Here’s Plotting Tip #2: Don’t bring your opening event to a conclusion.
Sometimes people think a book chapter should be like a short story. Wrong! A short story is complete within itself, with a beginning, middle, and ending.
In plotting forward, you don’t want to write any endings unless you’re tying off a subplot or writing the story’s climax.
So when you stage a plot event–which may involve a single scene or a cluster of two, possibly three, scenes–you want to end that event with a hook.
In effect, you’re closing the plot event only partially. It should be far from resolved.
Example: Let’s go back to the teenage boy who encountered zombies while he was taking out the trash. Remember how he tried to scream and couldn’t? Remember how he tried to get back in the house but couldn’t? Then he fled.
Okay. That partially closed the story event, but it didn’t resolve anything. Instead, the boy’s flight is a hook.
Hooks should keep readers caught in the action through wondering, what’s going to happen next?
My character is now running, but where is he going to go next? What is he going to do next?
Push the pause button on the action and sit in your chair and think. You have several plotting options to weigh and choose from.
Option A: Is he going to run to the front door and try to get in there?
Consider the consequences of that scenario. Will the front door also be locked? Are his parents home and likely to hear him ringing the doorbell? If he gets safely inside, what then? Will he be believed? Is he going to call the authorities? If only his little sister is home, how are the two of them going to cope with their attackers?
Option B: Perhaps, despite his little sister’s cruelty in locking him out, the boy wants to protect her so he runs away from the house. He’s intent on leading the monsters away from his home.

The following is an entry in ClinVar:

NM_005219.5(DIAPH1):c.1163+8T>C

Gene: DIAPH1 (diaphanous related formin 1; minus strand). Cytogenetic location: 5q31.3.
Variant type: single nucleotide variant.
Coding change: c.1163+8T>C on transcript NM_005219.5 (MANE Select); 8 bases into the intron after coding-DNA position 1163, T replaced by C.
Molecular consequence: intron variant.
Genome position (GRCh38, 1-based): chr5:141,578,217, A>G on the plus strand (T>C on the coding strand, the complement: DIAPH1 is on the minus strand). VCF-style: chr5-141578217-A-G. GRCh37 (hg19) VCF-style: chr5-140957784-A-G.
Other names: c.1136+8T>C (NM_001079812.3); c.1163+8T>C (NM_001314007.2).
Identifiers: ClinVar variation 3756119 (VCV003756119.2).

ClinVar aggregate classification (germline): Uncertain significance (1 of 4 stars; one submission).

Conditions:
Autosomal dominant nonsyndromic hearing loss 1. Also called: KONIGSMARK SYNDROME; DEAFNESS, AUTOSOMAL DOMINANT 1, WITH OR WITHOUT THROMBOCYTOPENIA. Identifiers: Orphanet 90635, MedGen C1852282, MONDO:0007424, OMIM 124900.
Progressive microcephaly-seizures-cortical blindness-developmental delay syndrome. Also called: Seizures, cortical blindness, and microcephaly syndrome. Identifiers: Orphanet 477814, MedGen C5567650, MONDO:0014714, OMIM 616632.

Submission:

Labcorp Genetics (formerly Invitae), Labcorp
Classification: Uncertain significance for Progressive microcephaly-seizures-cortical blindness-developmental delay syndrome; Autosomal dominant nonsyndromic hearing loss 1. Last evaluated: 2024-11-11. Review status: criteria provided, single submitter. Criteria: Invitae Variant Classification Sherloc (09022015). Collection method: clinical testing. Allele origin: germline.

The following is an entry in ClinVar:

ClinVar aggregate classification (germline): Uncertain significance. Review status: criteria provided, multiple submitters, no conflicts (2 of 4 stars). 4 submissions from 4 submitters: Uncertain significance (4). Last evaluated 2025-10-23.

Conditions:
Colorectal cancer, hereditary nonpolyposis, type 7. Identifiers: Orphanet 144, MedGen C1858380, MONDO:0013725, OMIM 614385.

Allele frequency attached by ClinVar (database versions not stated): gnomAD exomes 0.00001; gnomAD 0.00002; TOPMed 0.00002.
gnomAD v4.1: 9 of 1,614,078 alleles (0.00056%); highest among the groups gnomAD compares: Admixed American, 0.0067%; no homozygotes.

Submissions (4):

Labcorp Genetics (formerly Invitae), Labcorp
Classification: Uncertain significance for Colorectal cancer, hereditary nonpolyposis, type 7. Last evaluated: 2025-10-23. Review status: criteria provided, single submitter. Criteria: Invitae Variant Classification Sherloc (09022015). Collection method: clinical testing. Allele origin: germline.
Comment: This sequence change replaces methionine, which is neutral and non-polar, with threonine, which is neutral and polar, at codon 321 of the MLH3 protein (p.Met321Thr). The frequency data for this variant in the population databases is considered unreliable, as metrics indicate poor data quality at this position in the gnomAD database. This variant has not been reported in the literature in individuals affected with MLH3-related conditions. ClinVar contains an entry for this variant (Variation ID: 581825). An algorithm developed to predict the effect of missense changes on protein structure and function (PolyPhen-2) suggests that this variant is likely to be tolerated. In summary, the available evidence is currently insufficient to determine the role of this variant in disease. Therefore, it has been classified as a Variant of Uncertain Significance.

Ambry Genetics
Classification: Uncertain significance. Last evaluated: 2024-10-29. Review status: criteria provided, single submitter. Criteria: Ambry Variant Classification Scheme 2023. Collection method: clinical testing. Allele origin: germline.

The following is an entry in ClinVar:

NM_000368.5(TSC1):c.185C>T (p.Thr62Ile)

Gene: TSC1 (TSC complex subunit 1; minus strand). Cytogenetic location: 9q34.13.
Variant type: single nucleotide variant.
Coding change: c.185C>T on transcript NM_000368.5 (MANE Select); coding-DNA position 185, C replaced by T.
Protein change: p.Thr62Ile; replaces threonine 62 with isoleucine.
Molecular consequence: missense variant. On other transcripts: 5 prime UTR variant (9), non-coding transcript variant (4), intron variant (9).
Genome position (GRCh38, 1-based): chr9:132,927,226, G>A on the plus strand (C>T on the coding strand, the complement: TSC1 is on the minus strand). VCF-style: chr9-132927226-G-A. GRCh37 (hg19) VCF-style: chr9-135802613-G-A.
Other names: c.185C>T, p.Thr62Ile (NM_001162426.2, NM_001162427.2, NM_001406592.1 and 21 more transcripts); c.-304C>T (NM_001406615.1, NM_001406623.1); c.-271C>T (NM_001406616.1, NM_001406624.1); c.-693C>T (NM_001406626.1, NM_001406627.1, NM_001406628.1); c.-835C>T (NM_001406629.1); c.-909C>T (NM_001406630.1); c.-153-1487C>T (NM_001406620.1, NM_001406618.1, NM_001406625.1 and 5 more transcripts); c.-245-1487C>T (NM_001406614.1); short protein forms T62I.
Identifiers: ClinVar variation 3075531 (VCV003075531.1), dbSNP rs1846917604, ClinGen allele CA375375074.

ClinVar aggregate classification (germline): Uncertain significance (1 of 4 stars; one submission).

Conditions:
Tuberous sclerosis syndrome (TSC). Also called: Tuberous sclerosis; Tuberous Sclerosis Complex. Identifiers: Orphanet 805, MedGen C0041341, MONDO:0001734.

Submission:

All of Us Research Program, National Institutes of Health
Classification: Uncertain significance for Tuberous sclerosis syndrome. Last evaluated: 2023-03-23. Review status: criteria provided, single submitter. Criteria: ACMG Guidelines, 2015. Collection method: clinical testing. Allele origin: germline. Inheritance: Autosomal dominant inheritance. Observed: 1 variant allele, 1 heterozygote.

Okay, think through the consequences of that decision. Can he outrun them? How many are pursuing him? What if they don’t follow him? If they do stay on his trail, where’s he going to lead them?
Option C: As he runs through the sideyard, he trips over his mom’s newly planted nandinas and falls, twisting his ankle.
What are the consequences of this one? He’s too hurt to run. Will he be caught and eaten? That will end the story.
Oops! Try again.
Will he be able to hide? Will he remain safely hidden while the zombies tear open his house and kill his family? How will he live with that? Won’t the guilt tear him apart? Will it drive him to become the supreme zombie hunter?
Now, I could go on playing the “what if” game, but what you don’t want are so many plot scenarios that you confuse yourself. That’s why Tip #1–Know Your Ending is so necessary. If you know where you’re going, you can limit your options to a manageable few. Then you won’t find yourself paralyzed by too many choices.
Remember, you’re looking for plausible consequences that will lead to the character’s decision to keep taking action. And any action the character takes should be moving him or her toward the finale you envision.